Soul Stunner Miss Lavelle White Turns 39 (or So)
“I had a hard life, but it channeled into the music”
"Don't go there with my age," Miss Lavelle White warns me.
She rolls her eyes in resentment at the three words that seemingly punctuate every piece of praise. She's got a tremendous voice "for her age," she's gorgeous "for her age," she's a spectacular performer "for her age." Truthfully, she's all those things no matter how many candles burn on her birthday cake.
Still, there's no escaping it: Miss Lavelle turns 90 today – July 3.
In the Fifties and Sixties, the Louisiana-born White starred on a stack of marvelous R&B singles for Houston's influential Duke/Peacock label – including the exhilarating "Teenage Love." Soon, she found herself singing alongside Sam Cooke, Otis Redding, and Bobby "Blue" Bland on regional revues. Meanwhile, her earliest appearances in Austin put her on bandstands at thriving black clubs like Charlie's Playhouse and the Victory Grill. When the "Home of the Blues" opened in 1975, Antone's then became her local headquarters.
First settling locally that same decade, then hightailing it to Chicago for an eight-year nightclub stint, White's return to Austin in the Nineties ushered in her most productive studio era: three LPs on the Antone's label, plus the Texas Soul Sisters collaboration on Dialtone. Defying retirement, she continues to perform weekly with her backing combo, the L-Men.
Austin Chronicle: Who's the most interesting person you've ever met?
Lavelle White: Ray Charles was the most interesting. He was just a beautiful guy and he loved to talk. He really built me up, telling me, "Don't be afraid, just keep going. You'll make it one day." I'd say, "When?" I loved him.
B.B. King was another. He brought me on the road with him. The first place we went was Chicago. He taught me how to dress, he taught me how to walk onstage, he taught me how to be. That was so beautiful and I miss him tremendously. I've thought of recording a couple of his tunes.
AC: Do you think you'll make another album?
LW: Oh I am, if God say so.
AC: On your 1997 album It Haven't Been Easy, you adapted Eddie Floyd's "I've Never Found a Girl" to "I've Never Found a Man to Love." Are you still open to love and romance in your life?
LW: Well I am, but it's a hard thing because, growing older, men be looking at younger women. They're not looking at me. They don't want me because I'm older. Now, no matter how old I get, I won't stop lovin' men, but there's two things I don't do: I don't chase after men, I don't mess with my friends' men, and I don't mess with married men. I stay away from that.
AC: Clifford Antone put out several of your albums in the Nineties and 2000s. What impact did he have on your life?
LW: He had a big effect on me. I came from Don Robey and Evelyn Johnson [operators of Duke/Peacock Records] and then him. He kept me going, helped me have a place to stay, and he paid me. Then Lou Ann Barton did one of my songs ["Stop These Teardrops"], cuz he wanted her to do it. I was so shocked the day they told me Clifford passed away. I didn't eat for two or three days! It hurt.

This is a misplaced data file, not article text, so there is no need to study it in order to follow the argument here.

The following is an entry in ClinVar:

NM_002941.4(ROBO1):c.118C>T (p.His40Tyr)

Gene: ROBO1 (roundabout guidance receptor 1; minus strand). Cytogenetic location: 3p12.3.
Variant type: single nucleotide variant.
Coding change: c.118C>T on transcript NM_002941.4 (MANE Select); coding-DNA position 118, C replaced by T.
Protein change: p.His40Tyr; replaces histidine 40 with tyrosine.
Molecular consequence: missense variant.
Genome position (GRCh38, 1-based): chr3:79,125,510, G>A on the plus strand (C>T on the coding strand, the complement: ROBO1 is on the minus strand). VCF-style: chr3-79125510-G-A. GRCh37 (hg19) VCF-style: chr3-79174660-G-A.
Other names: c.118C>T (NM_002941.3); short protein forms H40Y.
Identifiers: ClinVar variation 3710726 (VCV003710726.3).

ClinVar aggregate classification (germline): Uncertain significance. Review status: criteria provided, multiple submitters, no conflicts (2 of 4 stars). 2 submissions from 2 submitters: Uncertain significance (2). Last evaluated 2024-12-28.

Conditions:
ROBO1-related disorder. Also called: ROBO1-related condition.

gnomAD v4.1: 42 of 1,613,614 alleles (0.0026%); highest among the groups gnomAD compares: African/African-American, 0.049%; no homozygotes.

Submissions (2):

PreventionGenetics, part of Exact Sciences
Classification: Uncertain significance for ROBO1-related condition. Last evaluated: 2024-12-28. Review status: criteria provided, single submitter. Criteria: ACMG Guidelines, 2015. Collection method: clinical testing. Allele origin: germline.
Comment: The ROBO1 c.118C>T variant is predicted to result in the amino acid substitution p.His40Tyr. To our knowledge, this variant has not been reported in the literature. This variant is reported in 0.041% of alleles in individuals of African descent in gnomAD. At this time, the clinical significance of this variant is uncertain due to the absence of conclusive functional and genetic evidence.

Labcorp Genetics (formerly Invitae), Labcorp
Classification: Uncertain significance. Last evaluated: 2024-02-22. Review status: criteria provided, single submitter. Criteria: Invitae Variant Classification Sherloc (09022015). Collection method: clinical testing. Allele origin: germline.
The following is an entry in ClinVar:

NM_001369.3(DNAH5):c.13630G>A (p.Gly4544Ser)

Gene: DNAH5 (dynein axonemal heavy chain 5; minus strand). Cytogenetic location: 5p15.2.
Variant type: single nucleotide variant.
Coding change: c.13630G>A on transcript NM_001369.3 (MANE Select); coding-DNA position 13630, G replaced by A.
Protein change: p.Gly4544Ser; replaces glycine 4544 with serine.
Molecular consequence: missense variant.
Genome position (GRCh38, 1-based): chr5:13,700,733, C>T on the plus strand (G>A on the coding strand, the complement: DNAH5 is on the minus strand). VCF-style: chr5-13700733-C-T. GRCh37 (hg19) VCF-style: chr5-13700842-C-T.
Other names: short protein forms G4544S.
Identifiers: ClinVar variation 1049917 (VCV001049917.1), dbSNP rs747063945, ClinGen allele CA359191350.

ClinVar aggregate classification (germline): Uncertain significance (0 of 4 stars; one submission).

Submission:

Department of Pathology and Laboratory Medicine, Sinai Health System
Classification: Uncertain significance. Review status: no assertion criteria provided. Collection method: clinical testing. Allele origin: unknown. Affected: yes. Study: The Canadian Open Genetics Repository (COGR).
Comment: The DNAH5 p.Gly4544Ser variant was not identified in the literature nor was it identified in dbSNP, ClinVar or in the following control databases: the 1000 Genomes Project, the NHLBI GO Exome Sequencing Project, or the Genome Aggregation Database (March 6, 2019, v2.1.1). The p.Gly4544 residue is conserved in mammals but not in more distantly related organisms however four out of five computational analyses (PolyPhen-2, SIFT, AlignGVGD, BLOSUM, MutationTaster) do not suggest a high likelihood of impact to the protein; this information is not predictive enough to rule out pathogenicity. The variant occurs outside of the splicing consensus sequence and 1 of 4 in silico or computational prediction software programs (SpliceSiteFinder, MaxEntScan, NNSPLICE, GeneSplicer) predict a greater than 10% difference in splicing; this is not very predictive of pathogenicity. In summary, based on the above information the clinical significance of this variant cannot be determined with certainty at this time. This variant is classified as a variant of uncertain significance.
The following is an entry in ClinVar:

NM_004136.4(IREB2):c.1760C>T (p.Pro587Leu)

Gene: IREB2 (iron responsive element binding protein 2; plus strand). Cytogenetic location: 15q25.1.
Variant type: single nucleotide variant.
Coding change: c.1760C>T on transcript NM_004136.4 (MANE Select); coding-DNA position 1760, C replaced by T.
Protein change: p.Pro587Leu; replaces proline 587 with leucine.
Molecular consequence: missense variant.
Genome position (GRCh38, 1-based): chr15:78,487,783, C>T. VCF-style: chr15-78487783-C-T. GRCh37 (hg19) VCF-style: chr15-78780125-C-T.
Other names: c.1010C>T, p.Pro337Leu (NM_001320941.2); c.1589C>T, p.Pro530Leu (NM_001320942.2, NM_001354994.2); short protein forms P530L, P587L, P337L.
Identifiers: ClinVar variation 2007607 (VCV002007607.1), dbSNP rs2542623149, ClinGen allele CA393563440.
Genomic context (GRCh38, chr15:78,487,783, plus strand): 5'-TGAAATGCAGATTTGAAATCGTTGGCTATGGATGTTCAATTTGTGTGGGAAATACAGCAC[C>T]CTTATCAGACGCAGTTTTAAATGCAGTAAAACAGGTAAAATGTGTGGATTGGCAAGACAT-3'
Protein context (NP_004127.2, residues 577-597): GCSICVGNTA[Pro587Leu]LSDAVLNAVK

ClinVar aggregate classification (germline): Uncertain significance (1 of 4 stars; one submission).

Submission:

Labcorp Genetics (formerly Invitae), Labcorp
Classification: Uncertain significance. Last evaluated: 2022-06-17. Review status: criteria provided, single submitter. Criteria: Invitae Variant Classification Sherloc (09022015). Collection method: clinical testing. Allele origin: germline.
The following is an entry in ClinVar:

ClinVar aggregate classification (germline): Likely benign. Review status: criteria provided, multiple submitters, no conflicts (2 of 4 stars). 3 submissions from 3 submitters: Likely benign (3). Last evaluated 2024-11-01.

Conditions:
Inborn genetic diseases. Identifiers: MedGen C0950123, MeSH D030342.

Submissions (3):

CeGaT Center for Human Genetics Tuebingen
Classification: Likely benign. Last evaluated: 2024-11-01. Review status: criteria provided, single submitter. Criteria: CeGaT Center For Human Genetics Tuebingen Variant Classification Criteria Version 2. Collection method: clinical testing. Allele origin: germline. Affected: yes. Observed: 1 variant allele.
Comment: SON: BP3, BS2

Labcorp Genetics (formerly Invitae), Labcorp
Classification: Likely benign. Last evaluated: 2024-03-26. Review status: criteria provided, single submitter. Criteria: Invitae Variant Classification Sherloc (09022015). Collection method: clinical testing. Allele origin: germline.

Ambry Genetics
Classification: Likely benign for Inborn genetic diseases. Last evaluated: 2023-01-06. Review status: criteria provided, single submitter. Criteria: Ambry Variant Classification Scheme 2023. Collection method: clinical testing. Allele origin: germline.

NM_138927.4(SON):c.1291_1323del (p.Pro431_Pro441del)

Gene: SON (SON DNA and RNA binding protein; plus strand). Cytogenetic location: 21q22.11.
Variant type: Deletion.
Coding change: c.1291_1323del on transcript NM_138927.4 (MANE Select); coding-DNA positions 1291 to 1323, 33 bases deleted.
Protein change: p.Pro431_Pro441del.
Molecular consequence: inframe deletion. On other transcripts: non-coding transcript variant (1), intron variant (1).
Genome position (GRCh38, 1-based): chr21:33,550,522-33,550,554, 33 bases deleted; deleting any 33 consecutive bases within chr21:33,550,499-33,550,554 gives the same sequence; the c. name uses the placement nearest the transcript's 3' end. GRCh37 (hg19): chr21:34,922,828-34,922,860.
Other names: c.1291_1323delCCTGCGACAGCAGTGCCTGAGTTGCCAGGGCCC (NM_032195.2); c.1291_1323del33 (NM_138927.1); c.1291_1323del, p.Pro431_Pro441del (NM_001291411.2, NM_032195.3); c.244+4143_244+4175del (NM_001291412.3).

AC: What do you remember about your earliest nightclub gigs?
LW: I was about 18. One of the old clubs that I sang in was the Hamilton Inn in the Fifth Ward of Houston. It was rough out there. I can remember getting onstage and trying to sing with a band and the audience was all "Booo! Sit down! No one wanna hear you!" I'd go ahead and try to sing anyway, doing Little Richard's tunes and stuff like that.
AC: Were you mostly playing for African American or white audiences as a young performer?
LW: All black. I didn't start singing for whites until about 1966-67.
AC: In a 2003 interview with Margaret Moser, you made this appraisal of Austin music: "If you're a skinny white boy with a guitar, you got a gig. But no one wants to see a black woman with talent." Do you still feel that way?
LW: That's right. I speak the truth. It hasn't changed too much. I've gotten a lot of white fans, but it's like we can bend over backwards and turn a flip onstage and they'll look over us. Then someone else will come in and they'll run over you to see them.
AC: You wrote, but didn't receive credit for Bobby Bland's hit "Lead Me On," a truly moving song. Can you tell us what it's about?
LW: My mother. She was a hard worker. My dad walked away from me when I was 5 days old. It's a sad story that people wouldn't understand. I cried many tears. I went barefoot many days. My mom, she couldn't afford for me what she wanted to, but she did her best and I love her for it. I had five brothers and it was four girls – nine total. Mom worked in white people's houses, worked in fields. It wasn't a good life. I had a hard life, but it channeled into the music because I can look back and say, "Thank God that's no more."
AC: If you could talk to yourself at age 18 what would you say?
LW: I would tell myself to keep going and be strong.
AC: Do you approach singing more as a musical thing or as personal expression?
LW: It's an expression to the public. A lot of people come to my shows feeling bad and leave happy because what's coming out of me is for other people. That's my purpose: to make people happy.
AC: Women are shining in politics, business, and music in 2019. Given how much you've seen women go through during your life, does that make you happy?
LW: Women are big now. I think it's great what ladies are doing now. Much greater than when I was coming up. We have been held back a long time. Thank you God that we are up now and I am glad.
Miss Lavelle White celebrates her birthday tonight, Wednesday, July 3, at C-Boy’s Heart & Soul; Saturday night, July 6, at the Skylark Lounge; and Sunday, July 7, at Antone’s as part of the Home of the Blues’ 44th anniversary, with a supporting cast that includes Ruthie Foster, Marcia Ball, Shelley King, Sarah Brown, Derek O’Brien, Matthew Robinson, and more.